Every month, we will feature a book for our Share and Tell event. Share and Tell readers are limited to the first ten newsletter subscribers who email us and commit to reading the book and to considering posting reviews on Amazon and Goodreads. They must also answer a few questions about the book and participate in the end of month Facebook get together with the author. This get together is where readers get to know the author and learn the story behind the story.

Share and Tell is first come, first serve. The first ten readers to email us and commit to the terms will receive a complimentary copy of the current month’s book.

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Whispers of a Killer by

“We the jury find the defendant, Rachel Iris Chester, guilty.” With those words, Sylvia Harbinger’s life as an NYPD detective is over. Sylvia is done with serial killers, done with therapy, and done with a New York City now rife with WHISPs—the creepy, grey shadows of her nightmares. She and husband Ben have a deal. She retires and they both move to Montana to escape the WHISP phenomenon. It is the only way to save their marriage after the Chester case, even if it leaves their WHISP-affected son, Lincoln, behind. Then the phone rings. Chester’s in jail, yet there’s been a copycat murder, and Sylvia can’t let the case go. If she missed something the first time, this new blood is on her hands. Ben gives her a month to work the case, but can their marriage survive that long? And as Sylvia digs deeper into the depths of the source of her phobia, how long will her sanity survive?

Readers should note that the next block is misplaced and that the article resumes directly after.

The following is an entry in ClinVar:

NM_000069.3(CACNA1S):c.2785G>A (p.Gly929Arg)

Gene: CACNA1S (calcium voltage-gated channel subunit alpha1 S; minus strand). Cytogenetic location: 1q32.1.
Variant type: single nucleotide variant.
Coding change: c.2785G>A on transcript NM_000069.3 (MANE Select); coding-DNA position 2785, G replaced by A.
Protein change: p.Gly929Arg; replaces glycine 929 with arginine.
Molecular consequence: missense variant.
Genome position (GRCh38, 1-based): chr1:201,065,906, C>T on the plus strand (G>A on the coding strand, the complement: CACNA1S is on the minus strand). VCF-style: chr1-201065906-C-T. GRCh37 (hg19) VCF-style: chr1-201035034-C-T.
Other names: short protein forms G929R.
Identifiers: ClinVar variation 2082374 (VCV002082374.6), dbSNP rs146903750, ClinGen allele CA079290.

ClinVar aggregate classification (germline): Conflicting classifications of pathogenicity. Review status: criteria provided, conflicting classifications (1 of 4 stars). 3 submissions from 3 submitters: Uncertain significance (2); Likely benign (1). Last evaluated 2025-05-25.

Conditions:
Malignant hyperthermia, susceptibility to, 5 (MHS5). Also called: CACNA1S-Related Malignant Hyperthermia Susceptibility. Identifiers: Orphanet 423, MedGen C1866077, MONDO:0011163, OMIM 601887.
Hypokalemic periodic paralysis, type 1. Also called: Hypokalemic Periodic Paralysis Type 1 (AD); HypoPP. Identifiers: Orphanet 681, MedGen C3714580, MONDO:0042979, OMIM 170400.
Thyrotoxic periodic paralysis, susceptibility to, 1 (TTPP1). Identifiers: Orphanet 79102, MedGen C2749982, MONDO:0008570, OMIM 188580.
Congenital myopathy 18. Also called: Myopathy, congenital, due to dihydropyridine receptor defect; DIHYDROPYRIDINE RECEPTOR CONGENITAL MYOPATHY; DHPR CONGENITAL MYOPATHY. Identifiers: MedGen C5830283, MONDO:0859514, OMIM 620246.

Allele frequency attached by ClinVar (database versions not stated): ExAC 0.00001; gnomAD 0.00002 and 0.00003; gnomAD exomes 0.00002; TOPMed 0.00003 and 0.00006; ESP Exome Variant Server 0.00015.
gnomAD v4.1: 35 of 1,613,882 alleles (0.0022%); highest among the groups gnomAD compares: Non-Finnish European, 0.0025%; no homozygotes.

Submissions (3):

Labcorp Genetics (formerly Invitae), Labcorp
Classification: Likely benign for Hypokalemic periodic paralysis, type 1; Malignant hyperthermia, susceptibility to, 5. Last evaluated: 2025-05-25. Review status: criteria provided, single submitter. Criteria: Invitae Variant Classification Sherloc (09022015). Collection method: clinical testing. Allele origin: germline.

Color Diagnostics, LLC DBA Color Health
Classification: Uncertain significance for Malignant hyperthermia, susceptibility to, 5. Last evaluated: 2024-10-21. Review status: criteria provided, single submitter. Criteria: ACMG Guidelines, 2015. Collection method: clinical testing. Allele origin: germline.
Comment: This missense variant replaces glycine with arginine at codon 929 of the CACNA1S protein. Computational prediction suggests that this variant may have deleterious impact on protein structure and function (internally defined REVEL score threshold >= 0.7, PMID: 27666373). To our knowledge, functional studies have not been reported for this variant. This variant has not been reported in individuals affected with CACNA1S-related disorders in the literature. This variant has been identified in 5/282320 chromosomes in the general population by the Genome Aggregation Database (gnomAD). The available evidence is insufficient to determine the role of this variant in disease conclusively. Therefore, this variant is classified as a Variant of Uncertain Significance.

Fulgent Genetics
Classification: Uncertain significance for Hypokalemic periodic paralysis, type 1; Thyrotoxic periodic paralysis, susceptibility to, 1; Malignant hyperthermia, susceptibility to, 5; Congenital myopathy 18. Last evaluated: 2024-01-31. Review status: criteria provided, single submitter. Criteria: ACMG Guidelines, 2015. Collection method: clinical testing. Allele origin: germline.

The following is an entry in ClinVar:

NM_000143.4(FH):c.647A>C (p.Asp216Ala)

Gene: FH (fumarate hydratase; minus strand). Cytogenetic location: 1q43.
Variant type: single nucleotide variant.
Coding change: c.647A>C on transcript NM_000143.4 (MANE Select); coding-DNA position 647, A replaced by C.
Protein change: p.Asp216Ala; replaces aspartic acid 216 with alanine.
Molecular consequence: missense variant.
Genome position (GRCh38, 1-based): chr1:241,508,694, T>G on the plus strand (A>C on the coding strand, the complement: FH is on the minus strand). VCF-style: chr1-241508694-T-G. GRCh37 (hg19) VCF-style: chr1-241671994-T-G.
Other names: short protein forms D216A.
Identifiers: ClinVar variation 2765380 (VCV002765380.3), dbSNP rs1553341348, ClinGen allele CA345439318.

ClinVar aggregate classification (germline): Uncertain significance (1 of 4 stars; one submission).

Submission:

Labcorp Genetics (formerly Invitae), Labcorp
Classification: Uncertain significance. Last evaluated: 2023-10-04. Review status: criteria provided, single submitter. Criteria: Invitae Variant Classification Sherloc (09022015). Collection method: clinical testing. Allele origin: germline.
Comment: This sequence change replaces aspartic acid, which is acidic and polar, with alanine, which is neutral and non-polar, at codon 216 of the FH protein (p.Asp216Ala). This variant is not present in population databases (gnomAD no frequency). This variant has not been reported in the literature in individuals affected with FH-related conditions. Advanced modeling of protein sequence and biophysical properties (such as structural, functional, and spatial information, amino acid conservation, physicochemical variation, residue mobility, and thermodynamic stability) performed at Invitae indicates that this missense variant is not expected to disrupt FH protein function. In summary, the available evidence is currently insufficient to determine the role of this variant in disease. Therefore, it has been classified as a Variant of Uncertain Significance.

The Moon Above by Brett Davis

In memory of Jean Marcel Nicolas/Johnny Nicholas, a Haitian in the Dora camp who pretended to be a U.S. Airman. This tale is what his life might have been like had that been true. The tale of a Tuskegee Airman. Johnny Nicholas’s dream is to fly airplanes—an impossible dream for a Black man in 1930s America. After WWII started, the Army launches an experimental program to train Black pilots in Tuskegee, Alabama. Against this parents’ wishes, Johnny boards a train headed to the segregated South. But even the rising death toll of World War II may not be enough incentive for the government to allow Black pilots to fly bombers. As Johnny grows convinced that the war will end before he sees a battlefield, the Tuskegee airmen are ordered to the European front. In Italy, reality quickly dispels his daydream fantasies of dogfights and glory, and one unshakeable Jerry on his bomber’s tail paves the way to a hell that few men escape and a mountain of bones that reach to the moon.